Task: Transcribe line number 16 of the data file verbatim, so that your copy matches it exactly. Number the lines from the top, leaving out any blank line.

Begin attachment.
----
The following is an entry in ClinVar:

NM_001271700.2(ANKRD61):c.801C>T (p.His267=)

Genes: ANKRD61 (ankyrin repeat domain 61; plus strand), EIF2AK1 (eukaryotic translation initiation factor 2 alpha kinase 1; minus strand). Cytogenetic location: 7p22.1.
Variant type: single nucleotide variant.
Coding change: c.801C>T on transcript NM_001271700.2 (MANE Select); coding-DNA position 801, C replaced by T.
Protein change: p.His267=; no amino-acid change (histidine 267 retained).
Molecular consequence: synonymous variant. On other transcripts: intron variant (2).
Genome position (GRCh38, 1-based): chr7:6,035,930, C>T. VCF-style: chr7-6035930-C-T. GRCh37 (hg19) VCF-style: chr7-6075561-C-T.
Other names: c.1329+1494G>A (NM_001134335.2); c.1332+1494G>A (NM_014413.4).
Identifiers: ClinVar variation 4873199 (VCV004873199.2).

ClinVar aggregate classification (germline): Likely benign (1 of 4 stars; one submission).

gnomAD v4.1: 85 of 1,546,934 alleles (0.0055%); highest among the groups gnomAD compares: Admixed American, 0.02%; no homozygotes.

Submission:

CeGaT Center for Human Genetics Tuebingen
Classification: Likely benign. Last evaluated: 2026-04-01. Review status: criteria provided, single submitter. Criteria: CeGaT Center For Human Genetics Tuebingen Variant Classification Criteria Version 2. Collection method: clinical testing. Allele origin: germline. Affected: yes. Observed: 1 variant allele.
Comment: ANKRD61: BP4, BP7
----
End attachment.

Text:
Comment: ANKRD61: BP4, BP7